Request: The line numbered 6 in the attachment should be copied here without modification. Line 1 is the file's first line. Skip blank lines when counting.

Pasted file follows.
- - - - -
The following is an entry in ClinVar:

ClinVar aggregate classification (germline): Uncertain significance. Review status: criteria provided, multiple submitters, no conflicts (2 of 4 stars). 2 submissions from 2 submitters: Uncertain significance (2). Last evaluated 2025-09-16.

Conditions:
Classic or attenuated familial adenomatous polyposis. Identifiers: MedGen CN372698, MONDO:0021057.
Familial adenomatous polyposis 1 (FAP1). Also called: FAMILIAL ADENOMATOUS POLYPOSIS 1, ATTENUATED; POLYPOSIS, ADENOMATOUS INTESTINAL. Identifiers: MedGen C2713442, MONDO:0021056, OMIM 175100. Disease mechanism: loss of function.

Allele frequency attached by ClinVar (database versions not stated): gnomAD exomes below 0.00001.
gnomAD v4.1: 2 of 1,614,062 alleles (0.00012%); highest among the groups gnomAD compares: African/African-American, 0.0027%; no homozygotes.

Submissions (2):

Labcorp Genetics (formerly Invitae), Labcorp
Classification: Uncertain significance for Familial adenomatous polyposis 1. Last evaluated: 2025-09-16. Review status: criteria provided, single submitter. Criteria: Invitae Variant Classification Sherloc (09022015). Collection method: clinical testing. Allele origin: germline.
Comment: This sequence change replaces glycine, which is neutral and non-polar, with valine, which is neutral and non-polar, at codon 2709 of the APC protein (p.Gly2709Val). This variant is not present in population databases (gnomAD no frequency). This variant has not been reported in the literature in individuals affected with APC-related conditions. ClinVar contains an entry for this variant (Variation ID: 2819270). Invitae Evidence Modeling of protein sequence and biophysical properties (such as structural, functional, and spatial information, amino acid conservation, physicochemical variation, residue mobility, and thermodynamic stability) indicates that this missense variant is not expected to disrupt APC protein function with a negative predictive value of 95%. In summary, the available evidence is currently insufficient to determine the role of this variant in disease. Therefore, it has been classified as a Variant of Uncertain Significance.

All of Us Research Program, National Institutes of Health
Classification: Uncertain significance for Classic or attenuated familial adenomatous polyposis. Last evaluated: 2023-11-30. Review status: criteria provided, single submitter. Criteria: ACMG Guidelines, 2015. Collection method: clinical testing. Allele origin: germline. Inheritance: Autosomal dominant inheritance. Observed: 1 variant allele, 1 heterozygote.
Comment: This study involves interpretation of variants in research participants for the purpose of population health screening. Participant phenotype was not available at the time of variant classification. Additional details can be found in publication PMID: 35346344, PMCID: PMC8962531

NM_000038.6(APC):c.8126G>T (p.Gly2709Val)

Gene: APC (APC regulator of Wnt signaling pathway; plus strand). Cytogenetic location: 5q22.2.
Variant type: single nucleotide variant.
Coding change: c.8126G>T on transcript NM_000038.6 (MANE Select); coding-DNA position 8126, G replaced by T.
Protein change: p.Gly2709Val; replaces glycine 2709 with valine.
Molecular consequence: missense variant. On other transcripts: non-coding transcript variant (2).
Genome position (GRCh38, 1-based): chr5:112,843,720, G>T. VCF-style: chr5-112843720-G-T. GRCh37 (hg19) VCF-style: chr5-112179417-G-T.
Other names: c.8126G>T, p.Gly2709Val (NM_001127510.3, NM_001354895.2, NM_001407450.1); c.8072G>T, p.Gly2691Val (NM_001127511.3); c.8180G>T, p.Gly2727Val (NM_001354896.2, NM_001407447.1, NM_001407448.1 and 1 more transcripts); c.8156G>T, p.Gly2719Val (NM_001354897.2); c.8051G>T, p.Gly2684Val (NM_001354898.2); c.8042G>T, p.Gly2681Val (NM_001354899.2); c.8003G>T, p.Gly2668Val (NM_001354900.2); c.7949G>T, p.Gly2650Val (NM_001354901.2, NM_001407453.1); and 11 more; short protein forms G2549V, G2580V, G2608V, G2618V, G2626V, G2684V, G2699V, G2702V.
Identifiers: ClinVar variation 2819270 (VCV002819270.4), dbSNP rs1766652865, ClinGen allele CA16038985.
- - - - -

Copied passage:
Allele frequency attached by ClinVar (database versions not stated): gnomAD exomes below 0.00001.